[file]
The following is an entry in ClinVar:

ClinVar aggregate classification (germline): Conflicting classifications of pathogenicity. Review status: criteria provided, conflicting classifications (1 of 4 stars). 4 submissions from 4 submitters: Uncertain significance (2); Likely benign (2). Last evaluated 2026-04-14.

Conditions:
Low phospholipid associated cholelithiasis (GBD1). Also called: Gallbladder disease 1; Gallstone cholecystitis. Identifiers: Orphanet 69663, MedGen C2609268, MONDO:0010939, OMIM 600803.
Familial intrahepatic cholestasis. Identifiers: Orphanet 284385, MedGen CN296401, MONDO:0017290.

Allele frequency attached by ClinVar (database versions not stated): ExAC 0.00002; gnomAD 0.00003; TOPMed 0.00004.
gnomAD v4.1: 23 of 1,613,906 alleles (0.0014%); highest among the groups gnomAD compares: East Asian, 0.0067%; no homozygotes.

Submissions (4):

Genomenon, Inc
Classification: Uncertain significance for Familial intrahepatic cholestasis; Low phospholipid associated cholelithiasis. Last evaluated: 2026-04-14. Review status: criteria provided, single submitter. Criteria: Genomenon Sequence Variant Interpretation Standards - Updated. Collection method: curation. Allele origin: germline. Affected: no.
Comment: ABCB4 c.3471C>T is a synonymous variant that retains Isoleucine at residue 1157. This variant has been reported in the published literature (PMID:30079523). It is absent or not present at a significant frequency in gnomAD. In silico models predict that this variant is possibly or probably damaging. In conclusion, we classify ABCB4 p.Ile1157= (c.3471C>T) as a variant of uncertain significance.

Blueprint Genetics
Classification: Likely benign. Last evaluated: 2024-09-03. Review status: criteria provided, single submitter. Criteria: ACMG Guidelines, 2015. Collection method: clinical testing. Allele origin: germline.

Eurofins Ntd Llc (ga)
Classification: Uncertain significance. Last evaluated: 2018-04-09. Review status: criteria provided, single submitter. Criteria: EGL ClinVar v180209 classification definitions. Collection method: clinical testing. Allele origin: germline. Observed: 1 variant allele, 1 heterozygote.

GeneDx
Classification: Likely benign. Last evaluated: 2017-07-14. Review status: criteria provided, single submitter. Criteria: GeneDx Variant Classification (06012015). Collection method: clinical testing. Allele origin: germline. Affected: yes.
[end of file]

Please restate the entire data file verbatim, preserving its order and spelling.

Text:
The following is an entry in ClinVar:

ClinVar aggregate classification (germline): Conflicting classifications of pathogenicity. Review status: criteria provided, conflicting classifications (1 of 4 stars). 4 submissions from 4 submitters: Uncertain significance (2); Likely benign (2). Last evaluated 2026-04-14.

Conditions:
Low phospholipid associated cholelithiasis (GBD1). Also called: Gallbladder disease 1; Gallstone cholecystitis. Identifiers: Orphanet 69663, MedGen C2609268, MONDO:0010939, OMIM 600803.
Familial intrahepatic cholestasis. Identifiers: Orphanet 284385, MedGen CN296401, MONDO:0017290.

Allele frequency attached by ClinVar (database versions not stated): ExAC 0.00002; gnomAD 0.00003; TOPMed 0.00004.
gnomAD v4.1: 23 of 1,613,906 alleles (0.0014%); highest among the groups gnomAD compares: East Asian, 0.0067%; no homozygotes.

Submissions (4):

Genomenon, Inc
Classification: Uncertain significance for Familial intrahepatic cholestasis; Low phospholipid associated cholelithiasis. Last evaluated: 2026-04-14. Review status: criteria provided, single submitter. Criteria: Genomenon Sequence Variant Interpretation Standards - Updated. Collection method: curation. Allele origin: germline. Affected: no.
Comment: ABCB4 c.3471C>T is a synonymous variant that retains Isoleucine at residue 1157. This variant has been reported in the published literature (PMID:30079523). It is absent or not present at a significant frequency in gnomAD. In silico models predict that this variant is possibly or probably damaging. In conclusion, we classify ABCB4 p.Ile1157= (c.3471C>T) as a variant of uncertain significance.

Blueprint Genetics
Classification: Likely benign. Last evaluated: 2024-09-03. Review status: criteria provided, single submitter. Criteria: ACMG Guidelines, 2015. Collection method: clinical testing. Allele origin: germline.

Eurofins Ntd Llc (ga)
Classification: Uncertain significance. Last evaluated: 2018-04-09. Review status: criteria provided, single submitter. Criteria: EGL ClinVar v180209 classification definitions. Collection method: clinical testing. Allele origin: germline. Observed: 1 variant allele, 1 heterozygote.

GeneDx
Classification: Likely benign. Last evaluated: 2017-07-14. Review status: criteria provided, single submitter. Criteria: GeneDx Variant Classification (06012015). Collection method: clinical testing. Allele origin: germline. Affected: yes.